|Contents by Subject||
Contents in Alphabetical Order
1. British Intervention on Behalf of the
Jews of Bagdad, Iraq (ca. 1880s-1890s?).
A Forgotten Incident.
Source: BeIkvot Avotaynu (In the Footsteps of our Forefathers) by Menachem Gaitz, vol.4 Jerusalem 5743.
At that time Iraq was part of the Turkish Ottoman Empire. The leading Rabbi of Iraq was
Rabbi Yosef Chaim (1832 - 1909) author of the work on Ben Ish Chai.
Due to a plague the authorities forbade burial inside Bagdad of those who had died outside of it. A leading rabbi chanced to be outside of the city when he passed away. Requests were made and an exception was allowed for the rabbi to be buried in a Jewish cemetery on the outskirts of the city. In the course of the burial the mourners were attacked by armed ruffians from a neighboring village. The Jews defended themselves and several of the Arabs were wounded.The mayor of the village complained to the local governor who was known for his hatred of Jews. The Jews were accused of rebellion against the military authorities responsible for the village, beating numerous Muslims, and burying a corpse without permission. Eight Jewish notables were incarcerated. The governor also urged his policemen to stir up popular disturbances and harassments against the Jews some of whom were attacked. The Jews attempted to send appeals to their co-religionists in Constantinople (i.e. Istanbul, then capital of Turkey) and in London. These appeals were blocked at first but eventually with the help of a Turkish official they got through. The Jews of Paris in France and of London sent an appeal to the British Government.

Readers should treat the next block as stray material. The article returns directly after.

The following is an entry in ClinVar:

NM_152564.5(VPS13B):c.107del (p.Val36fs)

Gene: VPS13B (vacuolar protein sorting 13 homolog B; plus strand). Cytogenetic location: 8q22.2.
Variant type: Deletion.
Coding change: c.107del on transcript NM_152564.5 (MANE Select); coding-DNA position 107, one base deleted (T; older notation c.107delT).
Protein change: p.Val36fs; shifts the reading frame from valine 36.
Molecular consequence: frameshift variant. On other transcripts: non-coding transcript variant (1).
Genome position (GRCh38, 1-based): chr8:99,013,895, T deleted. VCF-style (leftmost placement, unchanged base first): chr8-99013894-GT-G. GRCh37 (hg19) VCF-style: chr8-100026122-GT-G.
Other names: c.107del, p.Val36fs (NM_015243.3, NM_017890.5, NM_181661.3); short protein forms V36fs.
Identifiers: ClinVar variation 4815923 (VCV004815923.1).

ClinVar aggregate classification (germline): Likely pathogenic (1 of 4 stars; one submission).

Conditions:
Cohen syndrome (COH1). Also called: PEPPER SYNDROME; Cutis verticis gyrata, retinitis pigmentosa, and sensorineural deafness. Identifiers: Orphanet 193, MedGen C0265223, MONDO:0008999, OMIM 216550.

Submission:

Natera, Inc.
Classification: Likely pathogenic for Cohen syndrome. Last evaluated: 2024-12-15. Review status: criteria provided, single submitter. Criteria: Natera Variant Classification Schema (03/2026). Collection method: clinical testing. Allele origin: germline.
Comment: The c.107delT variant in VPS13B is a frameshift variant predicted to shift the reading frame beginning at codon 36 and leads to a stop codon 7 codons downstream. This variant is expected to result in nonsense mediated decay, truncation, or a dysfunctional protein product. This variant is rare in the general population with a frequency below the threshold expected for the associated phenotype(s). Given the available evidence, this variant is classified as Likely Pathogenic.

Britain warned the Sultan of Turkey that if something was not done Britain would send troops to intervene. At that time Turkey valued its relationship with Britain and did not wish to spoil it. The notables were released. The governor was deposed and in his place was appointed the pro-Jewish official who had helped them.
As historical incidents go this seems like a minor incident in an obscure region.
We are not even certain of the exact time it occurred though we can probably find out.
It is however symptomatic of the British policy of the time.
The British were recognized as the de facto protectors of the Jews in the Ottoman Empire and elsewhere.
IN the Holy Land at that time,
Prussia looked after the Protestants.
France after the Catholics.
Russia after the Greek Orthodox.
Great Britain after the Jews.
2. The Philistine Connection to Minoan (Cretan) Civilization.
The Philistines, by R.A.S. Macalister, ,
THEIR HISTORY AND CIVILIZATION
THE ORIGIN OF THE PHILISTINES
Even down to late times the tradition linking Philistia with Crete persisted in one form or another. Tacitus heard it, though in a distorted form: in the oft-quoted passage Hist. v. 2 he confuses the Jews with the Philistines, and makes the former the Cretan refugees. 1 , Minos, is named on some of the coins of Gaza. This town was called by the name Minoa: and its god Marna was equated to 'Zeus the Crete-born.'
3. Philistines in Ireland??
In the British Museum one can view a Philistine Seal from about 670 B.C. which had been found in Dundrum, (Dublin), Ireland.
4. Uncut Hair Due to Oath Similar to Vow of Nazirite.
# There was also many references (spanning a huge time period) to the practice of leaving one's hair uncut and unkempt until an important vow had been fulfilled. You mentioned Julius Civilis [Batavian in Holland], who dyed his hair red and swore not to cut it until he'd won a victory against the Romans. #
5. Irish Word Similar to Hebrew.
Amaracha means tomorrow.
In Hebrew machar is tomorrow.
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